The Impact of (and Problems with) Incentives and Loans

by Suzanne Shelton, The Shelton Group

Excerpted from Shelton Group’s tenth annual Energy Pulse study fielded nationally in August 2014. The sample base of 2,000 Americans is stratified to mirror the U.S. population and has a margin of error of +/– 2%. Excerpted from Shelton Group’s tenth annual Energy Pulse study fielded nationally in August 2014. The sample base of 2,000 Americans is stratified to mirror the U.S. population and has a margin of error of +/– 2%.

Ask Americans why they don’t do more to make their homes energy efficient, and every year the answer is “It’s too expensive.” Yet we know that most utilities in the United States offer rebates to directly address this barrier. The Edison Electric Institute reports that electric utilities spent $5.9 billion in customer-funded energy efficiency programs in 2012, 82% of which was poured into rebates for energy-efficient product/equipment purchases, and 18% was for demand response incentives for programs like direct load control or price response. Utilities spent $7 billion on such programs in 2013.1

The Shelton Group’s most recent Energy Pulse study examined Americans’ attitudes and behaviors related to energy and the environment. The results demonstrate that 64% of Americans now think it is important that their electric or natural gas utility offer incentive programs, up from 50% in 2011. However, the results show that consumers may not be aware of, choose to participate in, or see the value of existing rebate programs.

Overall, only 31% of respondents who indicated that they had made an energy-efficient home improvement/purchase said they received a rebate or financial incentive. The survey also found that fewer than 44% of respondents had checked for available rebates or incentives before making their decision. Of those, only 59% received a rebate. Only 8% of those who hadn’t checked said they received a rebate.

Furthermore, fewer than one-quarter of respondents said that the availability of rebates and/or incentives did or would have a great impact on their home improvement purchase decisions—comparable with last year’s Utility Pulse results. Even more troubling, the percentage saying these incentives would have no impact, or had no impact, increased significantly, from 18% to 26%. This fact seems to indicate a problem with current incentives. Even when made aware of their availability, many people aren’t impressed. It seems that the available incentives are either not structured properly and/or they’re not perceived as significant enough to be worth the trouble.

The most successful incentives were utility rebates, followed closely by federal tax incentives and rebates. Twenty-six percent of respondents said they received a store rebate or discount. Low- or zero-interest financing was the least commonly used.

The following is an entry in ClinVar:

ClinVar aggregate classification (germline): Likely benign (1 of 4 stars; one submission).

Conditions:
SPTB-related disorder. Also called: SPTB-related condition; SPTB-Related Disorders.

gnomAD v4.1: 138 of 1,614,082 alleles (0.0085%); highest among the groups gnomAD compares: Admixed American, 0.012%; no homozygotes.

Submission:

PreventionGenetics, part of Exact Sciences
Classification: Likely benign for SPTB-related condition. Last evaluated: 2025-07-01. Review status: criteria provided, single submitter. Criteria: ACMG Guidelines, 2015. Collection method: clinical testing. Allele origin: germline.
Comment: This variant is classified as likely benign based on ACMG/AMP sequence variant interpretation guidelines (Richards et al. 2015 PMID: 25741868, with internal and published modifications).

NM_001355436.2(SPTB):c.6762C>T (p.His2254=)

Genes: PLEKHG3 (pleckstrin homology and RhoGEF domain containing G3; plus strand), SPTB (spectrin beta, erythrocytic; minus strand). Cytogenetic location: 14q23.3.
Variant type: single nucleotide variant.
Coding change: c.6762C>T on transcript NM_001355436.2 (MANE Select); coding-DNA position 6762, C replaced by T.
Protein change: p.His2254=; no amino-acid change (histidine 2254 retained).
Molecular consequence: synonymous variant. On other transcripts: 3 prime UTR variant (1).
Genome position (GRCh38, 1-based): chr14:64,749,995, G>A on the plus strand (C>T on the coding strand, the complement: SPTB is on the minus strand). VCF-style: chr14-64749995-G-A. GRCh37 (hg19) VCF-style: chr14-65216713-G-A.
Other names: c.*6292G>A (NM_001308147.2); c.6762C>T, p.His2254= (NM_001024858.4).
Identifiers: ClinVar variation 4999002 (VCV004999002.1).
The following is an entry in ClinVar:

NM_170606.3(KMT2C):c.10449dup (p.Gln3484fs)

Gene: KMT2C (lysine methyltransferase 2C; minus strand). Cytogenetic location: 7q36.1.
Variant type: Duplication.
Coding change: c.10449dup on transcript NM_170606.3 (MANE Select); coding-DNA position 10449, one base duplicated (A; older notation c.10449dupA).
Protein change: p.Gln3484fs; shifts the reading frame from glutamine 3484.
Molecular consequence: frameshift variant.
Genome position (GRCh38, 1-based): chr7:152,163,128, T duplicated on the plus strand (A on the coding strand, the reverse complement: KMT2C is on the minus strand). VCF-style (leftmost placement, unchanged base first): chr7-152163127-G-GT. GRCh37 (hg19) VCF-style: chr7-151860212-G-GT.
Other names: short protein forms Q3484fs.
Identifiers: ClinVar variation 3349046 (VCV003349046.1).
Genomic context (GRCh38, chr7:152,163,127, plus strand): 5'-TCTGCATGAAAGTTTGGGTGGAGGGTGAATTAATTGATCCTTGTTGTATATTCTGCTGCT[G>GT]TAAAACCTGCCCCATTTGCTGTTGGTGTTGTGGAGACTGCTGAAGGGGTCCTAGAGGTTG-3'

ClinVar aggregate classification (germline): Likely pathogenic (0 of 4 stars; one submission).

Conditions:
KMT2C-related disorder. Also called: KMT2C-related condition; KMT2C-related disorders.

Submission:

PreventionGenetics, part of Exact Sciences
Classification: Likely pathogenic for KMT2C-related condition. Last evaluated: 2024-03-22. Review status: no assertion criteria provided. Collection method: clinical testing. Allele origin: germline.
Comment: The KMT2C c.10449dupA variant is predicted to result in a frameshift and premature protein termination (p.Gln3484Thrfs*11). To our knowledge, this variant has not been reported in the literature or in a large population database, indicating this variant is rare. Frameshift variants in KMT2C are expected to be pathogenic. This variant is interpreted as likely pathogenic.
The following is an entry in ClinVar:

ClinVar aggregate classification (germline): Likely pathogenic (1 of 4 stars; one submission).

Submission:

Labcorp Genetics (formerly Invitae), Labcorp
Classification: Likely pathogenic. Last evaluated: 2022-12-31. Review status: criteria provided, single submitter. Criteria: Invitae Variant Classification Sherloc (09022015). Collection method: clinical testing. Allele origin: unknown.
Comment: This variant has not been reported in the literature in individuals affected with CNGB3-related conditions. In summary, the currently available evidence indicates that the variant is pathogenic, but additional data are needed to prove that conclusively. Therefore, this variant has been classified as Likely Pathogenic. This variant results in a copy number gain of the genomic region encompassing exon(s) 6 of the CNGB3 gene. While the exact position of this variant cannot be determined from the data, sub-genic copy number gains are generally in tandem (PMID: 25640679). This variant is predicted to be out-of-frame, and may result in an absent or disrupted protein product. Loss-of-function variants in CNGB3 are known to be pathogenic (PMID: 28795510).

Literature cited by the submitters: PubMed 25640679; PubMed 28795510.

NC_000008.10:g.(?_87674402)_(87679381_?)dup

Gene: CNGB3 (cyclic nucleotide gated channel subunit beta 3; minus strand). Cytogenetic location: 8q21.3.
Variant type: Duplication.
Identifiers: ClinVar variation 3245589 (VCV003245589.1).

Another sign that rebates are not making the right impression is that no significant difference in average electric utility satisfaction scores were found between those who participated in utility rebates/incentives and those who did not. Average satisfaction for those who have taken advantage of a utility incentive is 3.5, compared with 3.6 for those who have not.

Why Customers Do Not Participate in Incentive Programs
The survey asked participants to tell us why they think “people” don’t take advantage of available incentives. This year we saw an increase in the number of respondents saying that “people don’t know” about the rebates, up six percentage points since 2013. Another 40% said rebates were not being used because “You have to pay for the improvement out of pocket before you get reimbursed with a rebate.”

Several new items were added to the list of possible reasons why people do not take advantage of utility-offered rebates. One new reason made it into the top tier of responses: 29% said the rebates weren’t large enough to be worth the trouble.

Other new reasons that fell into the second tier of responses include “Rebates are usually only available for the most expensive models” (25%); “People often rely upon contractors to do the work, and they don’t mention the incentives” (22%); and “The models that qualify for rebates are often not carried by retailers or contractors” (13%).

Despite the insistence of respondents that incentive awareness is a problem, when given a list of possible programs, only 29% did not know whether their utility offered any of them. Yet fewer respondents were aware of various programs this year than in last year’s Utility Pulse study. What they were most sure about was that their utility was “providing information on products and habits to improve my home’s efficiency and/or reduce my energy bill” (41%). Far fewer (20%) said they knew that their utility offered rebates, incentives, or loans for energy efficiency purchases.

These responses highlight three primary problem areas that utility energy efficiency programs need to address.

  1. Low awareness of the existence of the programs: Though an overarching campaign to raise awareness that rebates are available is good, utilities also need consistent retail advertising and direct marketing activity to drive participation in each program. In addition, information on websites is often buried and usually organized by program structure rather than consumer logic/user experience. And contractors, who often do the work and strongly influence equipment selection decisions, frequently do not know or do not tell homeowners about rebates.